cycle ergometry exercise. Testing was done at altitudes of 1525 m (5000 feet) and 4570 m (15,000 feet). Submaximal oxygen intake, oxygen debt, and blood lactate levels were significantly lower in the vitamin E-supplemented group compared with the placebo group. At the higher altitudes, the decreased availability of oxygen may increase lipid peroxidation of the red blood cell and muscle cell membranes and thereby enhance their destruction. Williams (1989) suggested that increased levels of vitamin E could counteract this effect. A recent study by Simon-Schnass and Pabst (1988) showed that lipid peroxidation was lower in a group of mountain climbers supplemented with vitamin E.
Vitamin E may play an antioxidant role in reducing muscle damage from strenuous exercise (Ebbeling and Clarkson, 1989). Exhaustive exercise that produces muscle damage also results in an increase in free radical activity (Kanter et al., 1988; Maughan et al., 1989). However, results are equivocal on whether muscle damage is reduced by vitamin E supplementation. Helgheim et al. (1979) found that vitamin E (447 IU per day) supplementation for 6 weeks did not reduce the leakage of muscle enzymes into the blood following strenuous exercise. Also, muscle soreness, a general indicator of muscle damage, was not reduced in subjects taking vitamin E supplements (600 IU per day) for 2 days before performing a strenuous exercise (Francis and Hoobler, 1986). Although Sumida et al. (1989) found that 4 weeks of vitamin E supplementation (447 IU per day) resulted in a reduced serum enzyme response to exercise, a balanced design was not used. Rather, subjects performed the same exercise before supplementation and then again after supplementation. It has been well documented that serum enzyme response is substantially reduced the second time an exercise regimen is performed (Clarkson and Tremblay, 1988; Ebbeling and Clarkson, 1989) However, Goldfarb et al. (1989) examined the effect of 800 IU of vitamin E per day for 4 weeks on lipid peroxidation in blood samples taken after a run at 80 percent . Compared to the placebo group, the vitamin E-supplemented group showed reduced levels of lipid peroxidation at rest and after running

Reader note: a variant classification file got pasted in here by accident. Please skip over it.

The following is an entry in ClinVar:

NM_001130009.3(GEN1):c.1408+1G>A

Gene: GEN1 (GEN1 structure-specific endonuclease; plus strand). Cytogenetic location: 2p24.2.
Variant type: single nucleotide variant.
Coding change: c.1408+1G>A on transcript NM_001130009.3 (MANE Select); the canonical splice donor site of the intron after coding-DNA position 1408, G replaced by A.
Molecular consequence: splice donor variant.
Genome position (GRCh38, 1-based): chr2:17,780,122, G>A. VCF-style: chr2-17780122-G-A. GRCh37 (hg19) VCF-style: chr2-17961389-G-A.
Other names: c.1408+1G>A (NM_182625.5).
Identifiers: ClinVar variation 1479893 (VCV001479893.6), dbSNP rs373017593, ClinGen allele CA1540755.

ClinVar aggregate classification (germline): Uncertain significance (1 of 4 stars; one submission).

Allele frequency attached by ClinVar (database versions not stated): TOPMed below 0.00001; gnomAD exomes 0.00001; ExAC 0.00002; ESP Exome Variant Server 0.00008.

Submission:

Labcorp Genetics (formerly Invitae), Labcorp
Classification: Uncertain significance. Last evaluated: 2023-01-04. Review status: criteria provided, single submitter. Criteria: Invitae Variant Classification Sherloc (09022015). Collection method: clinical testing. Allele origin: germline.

There is currently no information concerning vitamin E supplementation for exercise in the heat. Vitamins A, C, and E are all antioxidants and may have significant roles in reducing muscle damage (via lipid peroxidation) induced by strenuous exercise. It has been suggested that work in the heat could create a hypoxic condition in the muscle due to the redistribution of blood from the muscle to the skin, although there is some question whether this occurs (Young, 1990)· While no studies have examined lipid peroxidation during exercise in the heat, it is possible that hypoxia, dehydration, or other changes induced by heat stress could exacerbate lipid peroxidation in exercising muscle. If so, the antioxidant vitamins may be useful in the reduction of heat stress. Further research in this area seems warranted.